It is important to be specific about which house represents the subject. One can use the 11th house, however, to represent the fulfillment of a wish.
The Subject – called the Bhavesa – is usually signified by:
I. The ruler of the house that signifies the subject of the question.
II. Occupants of the house that signifies the subject of the question.
III. The significator (karaka) of that subject (e.g. Venus for spouse).
IV. The ruler of the cusp of the house that signifies the subject of the question.
Important Notes: When – as is most often – the ruler of the house that is the subject of the question – i.e. the Bhavesa – is to be evaluated as the significator of the subject, use the rulership based upon the sign placement of Shri Pati house cusp. In other words, if a person with Capricorn rising has their 10th house cusp at 9 degrees Scorpio in the 11th rasi, then the bhavesa would be Mars not Venus.If a lagnesa aspects the exact degree position of lagna (using Tajika aspects and within its orb) or a bhavesa its bhava madhya (i.e. the Shri Pati cusp of the house), the result is more likely to occur.2. Evaluating the state of the significators.Avasthas (the Vedic term for planetary states) are used to see how strong or weak both the Lagnese and Bhavesa are. If they are both in weak avasthas, the outcome of the question may be negative, while if they are both strong by avastha, the outcome of the question may be positive.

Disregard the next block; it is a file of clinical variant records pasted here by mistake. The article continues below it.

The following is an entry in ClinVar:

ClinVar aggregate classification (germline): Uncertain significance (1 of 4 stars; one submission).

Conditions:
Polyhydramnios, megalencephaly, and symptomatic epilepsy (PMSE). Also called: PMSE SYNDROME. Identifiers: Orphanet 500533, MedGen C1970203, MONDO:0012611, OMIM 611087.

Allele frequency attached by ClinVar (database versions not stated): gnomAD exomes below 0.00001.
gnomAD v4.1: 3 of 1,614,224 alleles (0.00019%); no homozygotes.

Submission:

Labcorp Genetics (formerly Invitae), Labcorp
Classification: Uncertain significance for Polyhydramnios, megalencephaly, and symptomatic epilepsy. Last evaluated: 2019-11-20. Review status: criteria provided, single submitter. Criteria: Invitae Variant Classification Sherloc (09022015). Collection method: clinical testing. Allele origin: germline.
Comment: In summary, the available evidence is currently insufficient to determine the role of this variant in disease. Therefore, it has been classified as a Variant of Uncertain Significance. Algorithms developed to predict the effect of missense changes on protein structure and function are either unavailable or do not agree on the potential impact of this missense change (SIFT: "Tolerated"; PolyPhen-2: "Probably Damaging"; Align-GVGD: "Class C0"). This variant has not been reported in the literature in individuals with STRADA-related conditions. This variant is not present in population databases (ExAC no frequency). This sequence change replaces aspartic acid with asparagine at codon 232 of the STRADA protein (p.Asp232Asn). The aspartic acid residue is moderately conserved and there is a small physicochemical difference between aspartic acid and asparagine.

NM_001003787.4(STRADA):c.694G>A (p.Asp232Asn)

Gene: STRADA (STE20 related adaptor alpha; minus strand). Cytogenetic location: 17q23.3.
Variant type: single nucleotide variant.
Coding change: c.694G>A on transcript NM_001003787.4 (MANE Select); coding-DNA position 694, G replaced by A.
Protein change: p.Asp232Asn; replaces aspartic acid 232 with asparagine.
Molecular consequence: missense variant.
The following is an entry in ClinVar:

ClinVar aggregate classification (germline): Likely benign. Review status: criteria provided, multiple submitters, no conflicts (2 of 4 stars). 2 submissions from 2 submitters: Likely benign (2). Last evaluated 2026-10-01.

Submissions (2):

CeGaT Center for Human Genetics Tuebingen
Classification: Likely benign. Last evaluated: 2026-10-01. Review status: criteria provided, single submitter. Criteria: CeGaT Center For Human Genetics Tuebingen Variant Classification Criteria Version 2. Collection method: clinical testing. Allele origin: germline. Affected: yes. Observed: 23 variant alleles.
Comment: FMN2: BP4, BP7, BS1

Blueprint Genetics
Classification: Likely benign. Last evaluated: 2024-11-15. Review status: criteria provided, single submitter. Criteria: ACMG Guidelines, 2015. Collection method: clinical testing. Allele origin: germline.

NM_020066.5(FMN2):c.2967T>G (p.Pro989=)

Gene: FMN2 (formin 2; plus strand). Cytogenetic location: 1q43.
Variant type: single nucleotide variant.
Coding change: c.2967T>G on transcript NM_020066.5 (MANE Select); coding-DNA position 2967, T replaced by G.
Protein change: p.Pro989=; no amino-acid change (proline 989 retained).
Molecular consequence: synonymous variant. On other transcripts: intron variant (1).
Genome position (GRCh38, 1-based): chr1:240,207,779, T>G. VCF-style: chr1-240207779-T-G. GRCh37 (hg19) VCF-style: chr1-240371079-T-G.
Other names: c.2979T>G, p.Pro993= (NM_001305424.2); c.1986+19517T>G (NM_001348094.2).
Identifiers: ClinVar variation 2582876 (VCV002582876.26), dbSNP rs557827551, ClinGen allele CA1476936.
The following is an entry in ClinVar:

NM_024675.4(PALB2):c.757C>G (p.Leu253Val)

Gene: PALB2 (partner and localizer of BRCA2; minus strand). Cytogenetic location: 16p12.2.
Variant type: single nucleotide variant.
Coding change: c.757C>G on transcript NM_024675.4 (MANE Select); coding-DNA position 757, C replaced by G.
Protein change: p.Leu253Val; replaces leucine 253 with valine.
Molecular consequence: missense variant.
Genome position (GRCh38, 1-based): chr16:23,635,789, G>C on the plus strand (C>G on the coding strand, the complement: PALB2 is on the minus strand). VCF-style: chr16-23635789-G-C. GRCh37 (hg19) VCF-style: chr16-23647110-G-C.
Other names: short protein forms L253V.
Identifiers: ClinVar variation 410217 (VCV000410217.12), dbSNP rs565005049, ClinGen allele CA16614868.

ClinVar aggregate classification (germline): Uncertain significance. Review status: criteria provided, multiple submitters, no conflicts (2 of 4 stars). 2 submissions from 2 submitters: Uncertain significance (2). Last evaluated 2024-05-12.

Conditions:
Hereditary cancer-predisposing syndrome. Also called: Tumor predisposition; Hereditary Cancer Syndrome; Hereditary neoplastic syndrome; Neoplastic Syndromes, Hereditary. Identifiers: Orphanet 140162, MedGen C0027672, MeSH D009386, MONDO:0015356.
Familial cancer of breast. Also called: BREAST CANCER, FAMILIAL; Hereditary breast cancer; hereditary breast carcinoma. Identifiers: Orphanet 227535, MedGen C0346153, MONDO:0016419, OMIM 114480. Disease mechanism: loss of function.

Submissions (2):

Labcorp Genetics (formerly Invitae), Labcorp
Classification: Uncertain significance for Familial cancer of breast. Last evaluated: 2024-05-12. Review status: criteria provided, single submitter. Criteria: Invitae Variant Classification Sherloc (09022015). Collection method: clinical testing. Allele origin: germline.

Most of them are obvious, with the exception of the Adhivirya. A planet has adhivirya avastha when:1. It is in its own sign or exalted in the drekkana, navamsa, and/or hadda – hadda is determined .2. Or it is ruled by a planet (in the drekkana, navamsa, and/or hadda) that is in its own sign or exalted in the prasna chart.3. Or it is in the drekkana, navamsa, and hadda of natural benefics (Venus, Jupiter, and Mercury).It is very important to assess the avastha of the lagnesa early in the examination of the prasna.3. Determining the type of aspect relationship between the significators.In Tajika, the aspects used are:A. The positive aspects (Mitra Dristi):